Do you know which employer brand maturity stage your organization is currently at? If not, this article will help you pinpoint where you are and what actions to take to level up.
Employer branding is to affect how current and potential employees perceive your company as an employer and how the company is promoted to prospective employees. Organizations who prioritize employer branding in their strategy enjoy better retention rates and lower hiring costs, and gain more brand visibility and inbound candidates. According to a study by Glassdoor, investing in employer branding reduces employee turnover by as much as 28% and cost per hire by 50%. When attracting new employees, 82% of job seekers consider the employer’s brand and reputation before applying to a job.
Let’s next go through the four stages of employer brand maturity.
Companies at the lowest employer brand maturity stage have never thought about or not yet activated or tried an employer branding strategy. This is typical for new and young organizations who have no resources for employer branding and recruitment marketing. It’s difficult to recruit new employees as the company is new and unknown, hence headcount growth is driven by outbound recruitment.
At this stage companies might need external help to get started and build their employer brand systematically. Once the foundation (employer value proposition, early-stage employer brand strategy, career pages) is built, the focus can be set on topics the company sees as priorities. Starting small is ok. Focusing on low-cost plan, setting KPIs, committing and implementing to see the impact will get the wheels turning and the excitement levels up.
At the basic employer brand maturity stage, companies – quite obviously – have the basics in line: recruitment process, a career site, occasional social media presence. However, employer branding related activities are only someone’s side job. These organizations’ employer branding has started to take shape and the management understands that they’ll face recruitment or attraction difficulties without an employer brand.
Organizations at this stage often focus on pushing job postings out as widely as possible to get attraction and inbound. However, they only get very little inbound. Furthermore, being able to attract potential candidates from the industry the business operates in but not from other industries is characteristic for the companies at the basic employer brand maturity stage.
To level up their employer brand maturity, companies need to set higher goals, plan how to achieve them, and preferably have a dedicated full-time employee to carry out the plan. Measuring is important to be able to show the management how ROI is moving either up or down.
Organizations with advanced employer brand maturity know how to drive their employer branding, and typically have all the following in line: job boards, career site, occasional employer branding content (e.g. communicating EVP and benefits, career stories, culture). Furthermore, there’s usually one employee who’s dedicated to driving employer branding forward, and recruiting is on board and aligned with employer branding. Companies at this employer brand maturity stage are able to attract candidates from and outside their own industry. The challenge for companies at this stage is the lack of resources – more hands are needed on deck.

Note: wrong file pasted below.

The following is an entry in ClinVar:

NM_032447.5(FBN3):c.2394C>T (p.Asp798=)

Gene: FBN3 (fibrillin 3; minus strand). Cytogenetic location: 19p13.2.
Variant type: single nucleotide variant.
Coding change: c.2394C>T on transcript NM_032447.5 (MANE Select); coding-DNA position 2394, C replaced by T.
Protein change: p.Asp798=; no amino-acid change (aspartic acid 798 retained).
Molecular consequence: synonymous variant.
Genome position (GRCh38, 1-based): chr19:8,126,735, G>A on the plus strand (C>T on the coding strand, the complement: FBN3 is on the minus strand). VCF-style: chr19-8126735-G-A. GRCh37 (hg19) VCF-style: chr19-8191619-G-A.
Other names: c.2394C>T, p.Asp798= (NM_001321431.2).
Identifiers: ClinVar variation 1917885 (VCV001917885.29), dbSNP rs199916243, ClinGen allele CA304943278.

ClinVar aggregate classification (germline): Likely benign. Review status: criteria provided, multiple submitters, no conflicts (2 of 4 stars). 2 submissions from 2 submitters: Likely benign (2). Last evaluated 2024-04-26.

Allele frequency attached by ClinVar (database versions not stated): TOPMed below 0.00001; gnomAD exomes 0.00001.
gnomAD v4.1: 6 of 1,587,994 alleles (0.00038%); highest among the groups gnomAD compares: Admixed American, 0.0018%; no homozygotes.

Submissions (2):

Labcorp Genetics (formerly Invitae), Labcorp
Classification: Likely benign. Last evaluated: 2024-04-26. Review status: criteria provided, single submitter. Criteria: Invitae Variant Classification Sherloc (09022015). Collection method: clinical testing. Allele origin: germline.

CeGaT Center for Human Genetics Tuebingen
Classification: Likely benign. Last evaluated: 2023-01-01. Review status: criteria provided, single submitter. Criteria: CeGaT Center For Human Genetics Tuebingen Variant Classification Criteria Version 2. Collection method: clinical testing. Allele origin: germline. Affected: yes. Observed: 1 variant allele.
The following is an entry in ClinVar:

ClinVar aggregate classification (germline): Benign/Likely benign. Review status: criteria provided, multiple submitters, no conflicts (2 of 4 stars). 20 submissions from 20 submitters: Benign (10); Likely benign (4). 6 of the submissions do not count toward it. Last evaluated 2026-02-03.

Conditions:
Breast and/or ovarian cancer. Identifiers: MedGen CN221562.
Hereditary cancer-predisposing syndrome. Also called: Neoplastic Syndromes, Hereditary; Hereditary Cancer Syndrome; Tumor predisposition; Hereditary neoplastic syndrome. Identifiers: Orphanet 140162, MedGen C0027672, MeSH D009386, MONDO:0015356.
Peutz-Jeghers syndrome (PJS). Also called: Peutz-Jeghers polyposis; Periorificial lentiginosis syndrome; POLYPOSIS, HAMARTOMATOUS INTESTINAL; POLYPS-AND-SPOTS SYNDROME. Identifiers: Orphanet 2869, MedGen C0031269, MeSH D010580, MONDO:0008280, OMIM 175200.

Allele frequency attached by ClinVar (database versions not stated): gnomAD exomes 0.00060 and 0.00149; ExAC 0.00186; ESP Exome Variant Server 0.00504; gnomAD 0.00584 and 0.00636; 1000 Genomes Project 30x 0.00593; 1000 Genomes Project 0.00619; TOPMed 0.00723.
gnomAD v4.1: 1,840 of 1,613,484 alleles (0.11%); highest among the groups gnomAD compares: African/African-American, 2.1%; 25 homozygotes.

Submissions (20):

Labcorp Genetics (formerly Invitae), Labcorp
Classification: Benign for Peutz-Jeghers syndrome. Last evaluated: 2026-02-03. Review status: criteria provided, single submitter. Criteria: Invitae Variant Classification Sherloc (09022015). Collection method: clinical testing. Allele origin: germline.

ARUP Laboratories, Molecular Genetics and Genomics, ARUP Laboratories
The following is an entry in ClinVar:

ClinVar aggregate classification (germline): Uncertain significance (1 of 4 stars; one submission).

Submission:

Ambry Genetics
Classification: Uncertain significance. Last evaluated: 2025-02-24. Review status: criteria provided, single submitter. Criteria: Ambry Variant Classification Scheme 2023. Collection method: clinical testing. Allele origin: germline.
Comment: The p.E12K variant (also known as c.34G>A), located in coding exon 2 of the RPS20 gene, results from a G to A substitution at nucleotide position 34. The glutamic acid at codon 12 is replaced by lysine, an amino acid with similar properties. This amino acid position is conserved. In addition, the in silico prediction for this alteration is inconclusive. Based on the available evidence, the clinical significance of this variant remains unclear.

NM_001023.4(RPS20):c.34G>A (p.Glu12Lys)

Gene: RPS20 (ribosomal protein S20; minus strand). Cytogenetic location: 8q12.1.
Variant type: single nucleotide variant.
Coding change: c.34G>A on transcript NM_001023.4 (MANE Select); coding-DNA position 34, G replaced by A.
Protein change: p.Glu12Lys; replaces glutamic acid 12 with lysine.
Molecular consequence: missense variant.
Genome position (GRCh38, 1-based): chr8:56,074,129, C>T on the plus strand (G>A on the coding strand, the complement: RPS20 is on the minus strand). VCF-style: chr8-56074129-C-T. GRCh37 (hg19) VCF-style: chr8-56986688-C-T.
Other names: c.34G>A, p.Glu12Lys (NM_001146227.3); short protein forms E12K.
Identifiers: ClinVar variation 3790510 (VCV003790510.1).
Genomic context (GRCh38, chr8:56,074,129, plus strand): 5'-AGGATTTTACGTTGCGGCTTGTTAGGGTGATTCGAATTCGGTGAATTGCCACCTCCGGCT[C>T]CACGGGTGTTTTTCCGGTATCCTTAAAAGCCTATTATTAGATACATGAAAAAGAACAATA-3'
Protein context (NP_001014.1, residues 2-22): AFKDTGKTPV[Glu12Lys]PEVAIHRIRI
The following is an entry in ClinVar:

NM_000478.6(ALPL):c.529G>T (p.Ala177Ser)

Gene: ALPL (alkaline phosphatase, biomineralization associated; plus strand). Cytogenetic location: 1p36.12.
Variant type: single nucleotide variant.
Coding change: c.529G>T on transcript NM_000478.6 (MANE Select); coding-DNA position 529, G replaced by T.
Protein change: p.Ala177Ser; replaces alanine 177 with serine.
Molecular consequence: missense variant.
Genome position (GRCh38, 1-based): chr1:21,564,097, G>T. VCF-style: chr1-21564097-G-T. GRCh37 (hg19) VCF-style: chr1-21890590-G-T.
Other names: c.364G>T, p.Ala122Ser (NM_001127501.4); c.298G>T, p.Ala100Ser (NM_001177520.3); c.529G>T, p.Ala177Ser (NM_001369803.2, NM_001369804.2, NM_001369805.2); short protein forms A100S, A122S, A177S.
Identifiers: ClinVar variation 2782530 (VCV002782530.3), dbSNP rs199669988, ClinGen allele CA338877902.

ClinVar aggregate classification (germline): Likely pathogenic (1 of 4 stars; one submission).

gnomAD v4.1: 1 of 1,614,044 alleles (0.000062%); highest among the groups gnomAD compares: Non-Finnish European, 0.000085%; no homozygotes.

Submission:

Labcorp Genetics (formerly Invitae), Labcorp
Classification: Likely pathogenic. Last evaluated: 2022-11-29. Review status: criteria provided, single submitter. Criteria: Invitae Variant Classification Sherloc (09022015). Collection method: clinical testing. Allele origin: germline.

To level up, the next step would be to build an employer branding team or utilize employer branding consultants. This will help enhance brand consistency and systematic workflows, and carry out more strategic and or tactical activities to drive continuous inbound. It’s also time to get marketing involved and aligned with employer branding.
At the highest employer brand maturity stage, employer branding is fully aligned within the company: Employer branding is part of the future vision for the business and it is used as a competitive advantage. There are named resources for employer branding, employer value proposition (EVP) is communicated to internal and external audiences, and employer branding is embedded in every aspect of hiring.
Next, the focus needs to be set on employee experience and employer brand ambassadorship to succeed in the talent competition. Also growing and or up-skilling the employer branding team and gaining more synergies between employer branding, HR, recruiting and marketing will help develop employer branding work and keep up the good work.
Level up your employer brand maturity
Talented helps organizations to level up their employer branding maturity and to attract and retain the hard-to-get IT talents. We work with organizations from all maturity stages and are equipped to utilize our expertise in any industry, from local to global organizations. Get to know our services and let’s get you to the next level!
In the future, every company will be a software company. To prosper in the digital future, winning the talent war is a paramount. That means succeeding across the entire employee lifecycle – attracting, recruiting and retaining the best IT professionals. Talented helps organizations to do just that through Talent Acquisition, Employer Branding and building winning Employee Experiences.